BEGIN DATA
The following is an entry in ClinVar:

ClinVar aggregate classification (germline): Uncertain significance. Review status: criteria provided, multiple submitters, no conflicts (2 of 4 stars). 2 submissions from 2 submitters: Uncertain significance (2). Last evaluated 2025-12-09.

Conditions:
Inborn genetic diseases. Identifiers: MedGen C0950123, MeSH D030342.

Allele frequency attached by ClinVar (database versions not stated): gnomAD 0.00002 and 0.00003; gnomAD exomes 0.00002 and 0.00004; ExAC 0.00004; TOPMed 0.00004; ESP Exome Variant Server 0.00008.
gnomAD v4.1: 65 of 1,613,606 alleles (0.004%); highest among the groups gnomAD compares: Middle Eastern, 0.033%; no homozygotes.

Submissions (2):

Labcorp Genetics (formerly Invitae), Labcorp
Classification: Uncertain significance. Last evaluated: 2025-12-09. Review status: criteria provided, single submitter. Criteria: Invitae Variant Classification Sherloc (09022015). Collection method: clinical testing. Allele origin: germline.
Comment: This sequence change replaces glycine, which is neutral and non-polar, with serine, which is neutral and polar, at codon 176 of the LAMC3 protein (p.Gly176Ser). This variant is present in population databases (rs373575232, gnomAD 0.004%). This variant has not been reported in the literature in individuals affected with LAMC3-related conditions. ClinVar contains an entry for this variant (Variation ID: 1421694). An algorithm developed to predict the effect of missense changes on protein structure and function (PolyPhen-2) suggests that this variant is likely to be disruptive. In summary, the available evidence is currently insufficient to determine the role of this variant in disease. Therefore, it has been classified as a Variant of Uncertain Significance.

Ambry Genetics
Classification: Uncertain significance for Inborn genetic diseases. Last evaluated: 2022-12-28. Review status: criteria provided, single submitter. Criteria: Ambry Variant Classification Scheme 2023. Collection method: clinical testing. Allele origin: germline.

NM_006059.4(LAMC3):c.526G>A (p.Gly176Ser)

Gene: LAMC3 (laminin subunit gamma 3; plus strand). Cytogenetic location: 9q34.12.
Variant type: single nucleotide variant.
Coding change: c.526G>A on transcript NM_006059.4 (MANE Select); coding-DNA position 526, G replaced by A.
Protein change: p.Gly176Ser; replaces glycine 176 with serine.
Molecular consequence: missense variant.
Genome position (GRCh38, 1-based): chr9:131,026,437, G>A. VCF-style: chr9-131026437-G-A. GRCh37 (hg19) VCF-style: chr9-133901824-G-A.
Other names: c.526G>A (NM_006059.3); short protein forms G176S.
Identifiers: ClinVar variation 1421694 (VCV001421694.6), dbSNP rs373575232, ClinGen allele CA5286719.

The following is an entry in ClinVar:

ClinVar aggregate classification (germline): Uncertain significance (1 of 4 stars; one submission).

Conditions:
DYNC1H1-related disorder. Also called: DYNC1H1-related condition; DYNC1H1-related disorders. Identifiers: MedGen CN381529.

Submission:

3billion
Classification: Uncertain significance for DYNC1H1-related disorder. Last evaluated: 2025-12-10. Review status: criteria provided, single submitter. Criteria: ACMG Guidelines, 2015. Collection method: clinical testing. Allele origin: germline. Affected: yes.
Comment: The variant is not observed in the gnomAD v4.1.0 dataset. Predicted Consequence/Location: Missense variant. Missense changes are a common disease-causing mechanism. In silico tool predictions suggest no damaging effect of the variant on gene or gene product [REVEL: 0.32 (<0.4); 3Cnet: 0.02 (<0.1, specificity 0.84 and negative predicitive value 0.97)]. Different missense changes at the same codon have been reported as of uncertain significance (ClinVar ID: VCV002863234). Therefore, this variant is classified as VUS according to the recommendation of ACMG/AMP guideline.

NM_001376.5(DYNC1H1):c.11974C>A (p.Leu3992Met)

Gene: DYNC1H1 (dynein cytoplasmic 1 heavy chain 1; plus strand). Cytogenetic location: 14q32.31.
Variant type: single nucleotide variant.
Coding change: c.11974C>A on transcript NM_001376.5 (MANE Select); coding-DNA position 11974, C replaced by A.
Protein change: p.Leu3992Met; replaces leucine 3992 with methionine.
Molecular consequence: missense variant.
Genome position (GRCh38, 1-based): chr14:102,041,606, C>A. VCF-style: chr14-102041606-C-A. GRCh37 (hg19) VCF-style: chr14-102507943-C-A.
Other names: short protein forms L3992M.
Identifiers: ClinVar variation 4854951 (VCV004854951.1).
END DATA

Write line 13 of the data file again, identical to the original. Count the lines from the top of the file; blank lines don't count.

NM_006059.4(LAMC3):c.526G>A (p.Gly176Ser)